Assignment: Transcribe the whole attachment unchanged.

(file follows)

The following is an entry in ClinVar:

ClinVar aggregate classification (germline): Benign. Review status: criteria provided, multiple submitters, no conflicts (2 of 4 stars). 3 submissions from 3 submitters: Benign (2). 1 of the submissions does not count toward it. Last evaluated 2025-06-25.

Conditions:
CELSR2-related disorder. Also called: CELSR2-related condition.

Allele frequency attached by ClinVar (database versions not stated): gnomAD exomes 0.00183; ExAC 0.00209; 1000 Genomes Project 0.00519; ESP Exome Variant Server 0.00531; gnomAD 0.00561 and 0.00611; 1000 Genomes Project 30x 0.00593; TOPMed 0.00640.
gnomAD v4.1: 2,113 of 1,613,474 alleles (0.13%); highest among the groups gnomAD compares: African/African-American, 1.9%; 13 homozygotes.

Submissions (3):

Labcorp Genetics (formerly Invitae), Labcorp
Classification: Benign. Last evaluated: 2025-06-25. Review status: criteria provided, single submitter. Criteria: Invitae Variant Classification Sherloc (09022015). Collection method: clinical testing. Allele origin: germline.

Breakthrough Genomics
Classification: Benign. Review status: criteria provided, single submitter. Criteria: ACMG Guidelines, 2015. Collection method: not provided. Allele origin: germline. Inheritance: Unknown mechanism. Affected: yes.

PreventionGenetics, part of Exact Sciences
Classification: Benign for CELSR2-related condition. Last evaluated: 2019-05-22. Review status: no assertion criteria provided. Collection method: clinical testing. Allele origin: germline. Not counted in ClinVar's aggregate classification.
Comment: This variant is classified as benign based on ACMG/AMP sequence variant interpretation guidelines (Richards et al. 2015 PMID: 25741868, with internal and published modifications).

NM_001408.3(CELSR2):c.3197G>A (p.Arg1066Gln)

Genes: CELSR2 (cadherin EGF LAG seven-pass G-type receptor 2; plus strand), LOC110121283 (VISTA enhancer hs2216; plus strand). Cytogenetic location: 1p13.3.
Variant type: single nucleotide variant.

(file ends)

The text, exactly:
The following is an entry in ClinVar:

ClinVar aggregate classification (germline): Benign. Review status: criteria provided, multiple submitters, no conflicts (2 of 4 stars). 3 submissions from 3 submitters: Benign (2). 1 of the submissions does not count toward it. Last evaluated 2025-06-25.

Conditions:
CELSR2-related disorder. Also called: CELSR2-related condition.

Allele frequency attached by ClinVar (database versions not stated): gnomAD exomes 0.00183; ExAC 0.00209; 1000 Genomes Project 0.00519; ESP Exome Variant Server 0.00531; gnomAD 0.00561 and 0.00611; 1000 Genomes Project 30x 0.00593; TOPMed 0.00640.
gnomAD v4.1: 2,113 of 1,613,474 alleles (0.13%); highest among the groups gnomAD compares: African/African-American, 1.9%; 13 homozygotes.

Submissions (3):

Labcorp Genetics (formerly Invitae), Labcorp
Classification: Benign. Last evaluated: 2025-06-25. Review status: criteria provided, single submitter. Criteria: Invitae Variant Classification Sherloc (09022015). Collection method: clinical testing. Allele origin: germline.

Breakthrough Genomics
Classification: Benign. Review status: criteria provided, single submitter. Criteria: ACMG Guidelines, 2015. Collection method: not provided. Allele origin: germline. Inheritance: Unknown mechanism. Affected: yes.

PreventionGenetics, part of Exact Sciences
Classification: Benign for CELSR2-related condition. Last evaluated: 2019-05-22. Review status: no assertion criteria provided. Collection method: clinical testing. Allele origin: germline. Not counted in ClinVar's aggregate classification.
Comment: This variant is classified as benign based on ACMG/AMP sequence variant interpretation guidelines (Richards et al. 2015 PMID: 25741868, with internal and published modifications).

NM_001408.3(CELSR2):c.3197G>A (p.Arg1066Gln)

Genes: CELSR2 (cadherin EGF LAG seven-pass G-type receptor 2; plus strand), LOC110121283 (VISTA enhancer hs2216; plus strand). Cytogenetic location: 1p13.3.
Variant type: single nucleotide variant.